By: Reagan McSwain
Vegan and vegetarian students, or those considering the shift in diet, got the lowdown Thursday at Humber.
“Our diet is something we’ve been trained into from birth, and of course if your mother gave [milk] to you it must be good – it’s a touchy subject to suggest that there’s a better lifestyle,” said Ray Kowalchuk, a spokesperson for the group Climate-Vegan.
Climate-Vegan is an international organization that believes the way of curbing climate change is to adopt a plant-based diet.
“We believe there is a crisis that is threatening not only the existence of the human race but for all life on the planet. We’re partnering with a lot of organizations and post-secondary schools to promote a strong vegan message,“ said Kowalchuck.
The impact of animal agriculture stretches farther than just what we put in our mouths. Without the experience of seeing how food is produced, by the time it reaches our tables, our planet as a whole has already paid a heavy price, Kowalchuk explained.
According to Waterfootprint Network, a gallon of milk requires a thousand gallons of water to produce over the entire cycle of raising the cows, processing the milk and delivering it to market.
“As far as meat is concerned, travel is actually one of the smallest expenditures, its 0.1 per cent of the carbon costs. Most of the carbon costs of meat is in the raising of the animals,” said Kowalchuck.
“Agricultural activities inevitably result in multiple Greenhouse Gas emissions,” the federal government says its Agriculture and Agri-Food Canada website.
Convenience an obstacle for some seeking vegan foods
For some students, the idea of waking up earlier to make and pack food, instead of buying it on campus, is what’s keeping them from going vegan or vegetarian.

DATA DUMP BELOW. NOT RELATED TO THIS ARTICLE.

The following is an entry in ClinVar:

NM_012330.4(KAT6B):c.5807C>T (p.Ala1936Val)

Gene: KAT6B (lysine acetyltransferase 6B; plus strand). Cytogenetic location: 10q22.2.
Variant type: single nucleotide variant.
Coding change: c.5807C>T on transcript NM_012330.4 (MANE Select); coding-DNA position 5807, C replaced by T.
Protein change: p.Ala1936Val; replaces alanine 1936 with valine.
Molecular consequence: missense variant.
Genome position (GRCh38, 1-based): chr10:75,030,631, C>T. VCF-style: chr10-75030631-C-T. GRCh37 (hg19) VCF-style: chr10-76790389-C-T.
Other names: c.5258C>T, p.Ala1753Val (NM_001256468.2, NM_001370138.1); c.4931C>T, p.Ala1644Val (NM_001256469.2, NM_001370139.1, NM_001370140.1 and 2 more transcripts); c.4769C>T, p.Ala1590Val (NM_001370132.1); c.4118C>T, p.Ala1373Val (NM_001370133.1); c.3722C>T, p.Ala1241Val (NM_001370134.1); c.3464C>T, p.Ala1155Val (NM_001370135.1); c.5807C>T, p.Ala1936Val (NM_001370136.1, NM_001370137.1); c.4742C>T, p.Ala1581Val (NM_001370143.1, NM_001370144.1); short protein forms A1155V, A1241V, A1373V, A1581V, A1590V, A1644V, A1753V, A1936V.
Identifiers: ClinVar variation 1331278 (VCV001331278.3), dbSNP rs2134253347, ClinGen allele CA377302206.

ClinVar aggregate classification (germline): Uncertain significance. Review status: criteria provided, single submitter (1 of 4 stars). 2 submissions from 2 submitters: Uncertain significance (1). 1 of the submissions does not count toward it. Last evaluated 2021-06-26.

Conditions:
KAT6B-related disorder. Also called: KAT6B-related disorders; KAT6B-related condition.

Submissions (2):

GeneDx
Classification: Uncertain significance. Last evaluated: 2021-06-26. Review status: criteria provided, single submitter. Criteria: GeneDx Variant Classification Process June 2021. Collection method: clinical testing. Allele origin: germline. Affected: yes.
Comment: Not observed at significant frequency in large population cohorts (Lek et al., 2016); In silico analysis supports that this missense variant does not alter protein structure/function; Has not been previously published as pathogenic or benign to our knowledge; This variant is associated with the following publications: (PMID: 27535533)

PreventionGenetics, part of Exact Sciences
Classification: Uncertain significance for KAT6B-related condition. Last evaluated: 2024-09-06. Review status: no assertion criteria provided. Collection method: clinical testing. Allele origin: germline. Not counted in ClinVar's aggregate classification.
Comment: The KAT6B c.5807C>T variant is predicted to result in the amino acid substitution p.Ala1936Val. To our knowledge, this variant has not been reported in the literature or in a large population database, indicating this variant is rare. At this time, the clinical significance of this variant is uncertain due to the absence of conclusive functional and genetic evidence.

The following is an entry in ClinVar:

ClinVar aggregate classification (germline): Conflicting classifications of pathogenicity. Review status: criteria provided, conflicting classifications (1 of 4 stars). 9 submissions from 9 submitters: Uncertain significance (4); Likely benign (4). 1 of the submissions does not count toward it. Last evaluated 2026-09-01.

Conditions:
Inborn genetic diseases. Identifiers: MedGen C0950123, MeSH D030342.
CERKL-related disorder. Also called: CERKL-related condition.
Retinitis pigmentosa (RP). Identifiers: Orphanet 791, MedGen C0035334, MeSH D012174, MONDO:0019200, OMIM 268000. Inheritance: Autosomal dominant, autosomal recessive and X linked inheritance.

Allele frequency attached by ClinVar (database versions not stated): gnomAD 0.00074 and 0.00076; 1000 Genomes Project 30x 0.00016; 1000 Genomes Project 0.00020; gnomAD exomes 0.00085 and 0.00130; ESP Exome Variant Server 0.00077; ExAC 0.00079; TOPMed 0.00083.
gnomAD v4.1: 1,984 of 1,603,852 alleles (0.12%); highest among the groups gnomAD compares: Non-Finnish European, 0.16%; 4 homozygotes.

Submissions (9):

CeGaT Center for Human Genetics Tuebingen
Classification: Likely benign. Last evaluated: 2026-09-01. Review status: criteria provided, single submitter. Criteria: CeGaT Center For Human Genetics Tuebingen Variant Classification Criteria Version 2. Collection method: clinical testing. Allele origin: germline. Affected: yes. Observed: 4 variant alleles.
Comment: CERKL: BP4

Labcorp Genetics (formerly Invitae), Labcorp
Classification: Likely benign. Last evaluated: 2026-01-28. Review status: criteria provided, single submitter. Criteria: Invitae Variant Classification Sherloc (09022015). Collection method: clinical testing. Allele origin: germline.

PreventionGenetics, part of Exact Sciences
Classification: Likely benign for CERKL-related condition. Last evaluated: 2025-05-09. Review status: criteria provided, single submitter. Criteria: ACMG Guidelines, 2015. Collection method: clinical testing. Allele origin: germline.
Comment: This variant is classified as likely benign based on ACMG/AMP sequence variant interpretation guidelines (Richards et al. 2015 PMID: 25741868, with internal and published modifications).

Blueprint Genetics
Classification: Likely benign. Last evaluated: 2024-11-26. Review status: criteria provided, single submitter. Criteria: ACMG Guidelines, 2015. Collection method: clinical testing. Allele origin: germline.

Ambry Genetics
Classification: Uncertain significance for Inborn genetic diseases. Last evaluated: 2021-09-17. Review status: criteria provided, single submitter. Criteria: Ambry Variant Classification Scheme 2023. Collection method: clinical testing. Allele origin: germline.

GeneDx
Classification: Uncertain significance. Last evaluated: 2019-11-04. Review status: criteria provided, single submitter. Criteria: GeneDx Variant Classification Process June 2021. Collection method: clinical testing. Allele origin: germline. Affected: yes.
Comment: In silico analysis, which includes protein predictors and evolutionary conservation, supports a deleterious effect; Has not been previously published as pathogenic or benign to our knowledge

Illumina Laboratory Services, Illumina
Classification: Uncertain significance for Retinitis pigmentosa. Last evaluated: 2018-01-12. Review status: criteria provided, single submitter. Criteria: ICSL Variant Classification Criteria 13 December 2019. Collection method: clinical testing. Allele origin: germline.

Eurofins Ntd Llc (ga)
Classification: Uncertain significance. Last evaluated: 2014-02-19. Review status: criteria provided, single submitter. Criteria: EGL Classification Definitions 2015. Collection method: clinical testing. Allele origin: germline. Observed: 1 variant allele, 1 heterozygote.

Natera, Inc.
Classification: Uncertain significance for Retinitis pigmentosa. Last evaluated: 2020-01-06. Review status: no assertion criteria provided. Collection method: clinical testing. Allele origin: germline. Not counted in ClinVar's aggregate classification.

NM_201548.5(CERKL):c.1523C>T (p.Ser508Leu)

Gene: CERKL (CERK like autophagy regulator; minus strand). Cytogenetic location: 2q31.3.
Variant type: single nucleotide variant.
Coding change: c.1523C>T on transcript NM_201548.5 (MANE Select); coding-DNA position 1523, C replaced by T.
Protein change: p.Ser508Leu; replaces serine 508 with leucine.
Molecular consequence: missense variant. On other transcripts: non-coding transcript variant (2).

“Convenience is a huge obstacle and it sometimes requires an adjustment, you try to plan your day and maybe the answer is to not to go to as many restaurants. Vegan and vegetarian food is expensive if you go to a restaurant. But the poorest countries eat Vegan now, and its cheap- that’s why they’re eating it,” said Kowalchuk.
For those already on campus, buying a vegan or vegetarian meal is also an option.
“We have vegetarian options at every station, and most vegan options are found in the Humber Food Emporium salad bar,” said Jen Nakeeb, marketing for Chartwells, which supplies most of Humber’s on-campus food.
“If you live on residence, we set up a meeting with the student and have special meals prepared for them. As long as the person is vocal we can really do anything. Our menu is super flexible.”
“We have a student who is going to sit down with us and bring in a recipe, so if you’re vocal and come and talk to us. We will incorporate suggestions,” said Nakeeb.
“The ‘Be Heard’ option on our website lets students submit requests for what they want to see for available food on campus.”
For people contemplating the shift to a plant-based diet, the task has never been easier, more innovative and connected.
“Even Ghandi had trouble. He was vegetarian and wanted to become vegan and tried several times and found it very difficult,” said Kowalchuk.
‘There’s so much support out there’
“What he didn’t have at the time was the internet, there was no online community or way of sharing information and being part of a movement.”
“If you live in a small town and feel you’re the only person that wants to go vegan you have access to information and recipes and you can sort through all the facts, yourself.”
“There’s so much support out there, join vegan groups and potlucks. In the beginning you need that extra little bit of moral support. Toronto vegans group on Facebook, once you connect to one group you connect with so many people,” said Chandrika – an organic farmer with Climate-Vegan.
For students looking to digitally disconnect, but still sift through some recipes, the Humber library is there.
“A lot of students don’t think about going to the library for non-school related stuff. So we thought this was a really good way to say look, there’s all this stuff here for you – there’s something to be said about an actual book,” said Sara Laux, with Humber’s communications department.